Just as important as being productive it’s equally as valuable to know when to stop. Sometimes having family commitments will force you to stop at a certain time. It can be even more challenging for those who live by themselves to find work/life balance and make sure they don’t work 24/7. The better you manage your time, the more likely you’ll feel comfortable closing up shop at a reasonable time, leaving you space to nurture your relationships and other personal passions. You’ll be a better partner, friend, family member as a result and you’ll be excited to jump back into your work again having taken a break.
As much as I would like to work 7 days a week, I appreciate that my husband expects that I’ll take weekends off with him and though there are times when creative inspiration strikes and I want to run down to my studio, I instead write it down in my journal. By the time my Sunday night rolls around, I am bubbling with excitement to get back to work â€“ something I NEVER experienced with a regular job and I’m more refreshed and focused to start my week as a result. More importantly, spending time with family translates into happy relationships and more support for my work. And at the end of the work week, when I know that I won’t be working during the weekend, it forces me to be really focused and avoid getting sidetracked by â€œfluff.â€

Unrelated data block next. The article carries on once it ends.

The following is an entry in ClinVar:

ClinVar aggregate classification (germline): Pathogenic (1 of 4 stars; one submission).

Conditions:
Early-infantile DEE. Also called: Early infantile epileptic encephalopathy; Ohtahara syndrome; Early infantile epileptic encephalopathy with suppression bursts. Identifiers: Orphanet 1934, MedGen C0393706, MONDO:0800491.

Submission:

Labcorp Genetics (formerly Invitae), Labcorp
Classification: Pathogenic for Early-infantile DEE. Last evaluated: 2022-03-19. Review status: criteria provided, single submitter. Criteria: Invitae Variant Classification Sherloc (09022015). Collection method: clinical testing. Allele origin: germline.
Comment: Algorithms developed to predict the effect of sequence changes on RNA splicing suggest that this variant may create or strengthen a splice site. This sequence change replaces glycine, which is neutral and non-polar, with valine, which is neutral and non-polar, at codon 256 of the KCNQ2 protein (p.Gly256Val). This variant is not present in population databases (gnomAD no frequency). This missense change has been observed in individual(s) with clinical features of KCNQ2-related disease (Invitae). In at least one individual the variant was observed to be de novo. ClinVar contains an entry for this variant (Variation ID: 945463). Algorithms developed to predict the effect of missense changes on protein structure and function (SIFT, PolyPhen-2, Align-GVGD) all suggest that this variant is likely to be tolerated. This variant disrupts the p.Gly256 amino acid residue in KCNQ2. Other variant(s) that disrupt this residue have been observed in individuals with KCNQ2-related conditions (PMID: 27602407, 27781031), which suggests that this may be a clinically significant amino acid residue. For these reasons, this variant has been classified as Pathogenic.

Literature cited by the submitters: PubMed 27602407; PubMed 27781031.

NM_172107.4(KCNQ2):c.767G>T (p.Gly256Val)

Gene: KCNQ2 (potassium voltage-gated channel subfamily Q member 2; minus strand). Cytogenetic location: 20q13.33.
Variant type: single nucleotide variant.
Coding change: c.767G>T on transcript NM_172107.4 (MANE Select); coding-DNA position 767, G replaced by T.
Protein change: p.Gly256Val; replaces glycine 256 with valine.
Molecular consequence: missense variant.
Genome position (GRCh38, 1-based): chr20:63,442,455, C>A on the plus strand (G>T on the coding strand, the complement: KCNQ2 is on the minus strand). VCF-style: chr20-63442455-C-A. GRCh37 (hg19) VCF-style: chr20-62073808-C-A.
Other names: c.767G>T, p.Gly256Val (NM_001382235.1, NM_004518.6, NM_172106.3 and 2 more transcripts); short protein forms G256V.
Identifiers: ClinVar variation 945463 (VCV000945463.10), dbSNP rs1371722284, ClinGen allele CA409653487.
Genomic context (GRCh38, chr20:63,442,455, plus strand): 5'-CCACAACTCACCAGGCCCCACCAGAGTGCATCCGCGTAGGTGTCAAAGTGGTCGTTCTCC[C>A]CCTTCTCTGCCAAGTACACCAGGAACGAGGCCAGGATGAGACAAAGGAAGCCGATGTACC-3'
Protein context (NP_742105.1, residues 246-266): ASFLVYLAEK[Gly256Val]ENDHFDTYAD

And yet despite our best intentions, we get sidetracked and our grand plans go out the door. I myself find that I have ebbs and flows when it comes to creativity AND time management. Some weeks I do great, then I can go two weeks and be all over the place. I’ve just come to accept it yet it does get easier as time goes on and I get more settled with my business.
Cindi from BrassPaperclip concurs: â€œMy best effort so far has been to map out the hours in my week and try to schedule blocks of time for each “activity”, but it hasn’t worked very well. I also use the calendar and â€˜sticky notes’ apps on my laptop to keep running lists…again, not working so well. LOL.â€
It’s also important to listen to your cues. If you find yourself procrastinating a lot, your psyche may be telling you to take a break or try something new. The last thing you want is to loathe the very thing you normally love to do. Being focused is imperative to making money, but being flexible and working in a way that leaves you feeling fulfilled, accomplished and balanced is just as important.
What other tips do you have? Please share with the group!